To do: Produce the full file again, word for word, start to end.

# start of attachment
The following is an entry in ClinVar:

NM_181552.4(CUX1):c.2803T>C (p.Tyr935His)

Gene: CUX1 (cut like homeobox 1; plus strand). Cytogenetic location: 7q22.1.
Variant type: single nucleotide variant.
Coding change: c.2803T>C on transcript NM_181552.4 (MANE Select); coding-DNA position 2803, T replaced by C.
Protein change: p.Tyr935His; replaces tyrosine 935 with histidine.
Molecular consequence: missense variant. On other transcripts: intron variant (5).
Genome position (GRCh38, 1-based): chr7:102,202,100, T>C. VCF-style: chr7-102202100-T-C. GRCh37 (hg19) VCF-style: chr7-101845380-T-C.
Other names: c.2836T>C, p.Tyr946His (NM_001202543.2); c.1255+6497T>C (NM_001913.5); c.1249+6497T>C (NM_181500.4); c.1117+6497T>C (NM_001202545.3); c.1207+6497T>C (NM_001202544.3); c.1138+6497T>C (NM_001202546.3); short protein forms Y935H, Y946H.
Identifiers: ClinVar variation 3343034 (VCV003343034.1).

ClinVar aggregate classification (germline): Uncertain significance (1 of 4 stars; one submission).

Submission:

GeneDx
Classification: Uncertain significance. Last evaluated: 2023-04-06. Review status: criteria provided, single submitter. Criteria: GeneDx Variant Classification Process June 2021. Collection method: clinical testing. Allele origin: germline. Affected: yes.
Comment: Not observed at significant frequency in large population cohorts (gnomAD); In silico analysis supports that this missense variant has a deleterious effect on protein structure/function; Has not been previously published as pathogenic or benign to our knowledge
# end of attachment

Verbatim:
The following is an entry in ClinVar:

NM_181552.4(CUX1):c.2803T>C (p.Tyr935His)

Gene: CUX1 (cut like homeobox 1; plus strand). Cytogenetic location: 7q22.1.
Variant type: single nucleotide variant.
Coding change: c.2803T>C on transcript NM_181552.4 (MANE Select); coding-DNA position 2803, T replaced by C.
Protein change: p.Tyr935His; replaces tyrosine 935 with histidine.
Molecular consequence: missense variant. On other transcripts: intron variant (5).
Genome position (GRCh38, 1-based): chr7:102,202,100, T>C. VCF-style: chr7-102202100-T-C. GRCh37 (hg19) VCF-style: chr7-101845380-T-C.
Other names: c.2836T>C, p.Tyr946His (NM_001202543.2); c.1255+6497T>C (NM_001913.5); c.1249+6497T>C (NM_181500.4); c.1117+6497T>C (NM_001202545.3); c.1207+6497T>C (NM_001202544.3); c.1138+6497T>C (NM_001202546.3); short protein forms Y935H, Y946H.
Identifiers: ClinVar variation 3343034 (VCV003343034.1).

ClinVar aggregate classification (germline): Uncertain significance (1 of 4 stars; one submission).

Submission:

GeneDx
Classification: Uncertain significance. Last evaluated: 2023-04-06. Review status: criteria provided, single submitter. Criteria: GeneDx Variant Classification Process June 2021. Collection method: clinical testing. Allele origin: germline. Affected: yes.
Comment: Not observed at significant frequency in large population cohorts (gnomAD); In silico analysis supports that this missense variant has a deleterious effect on protein structure/function; Has not been previously published as pathogenic or benign to our knowledge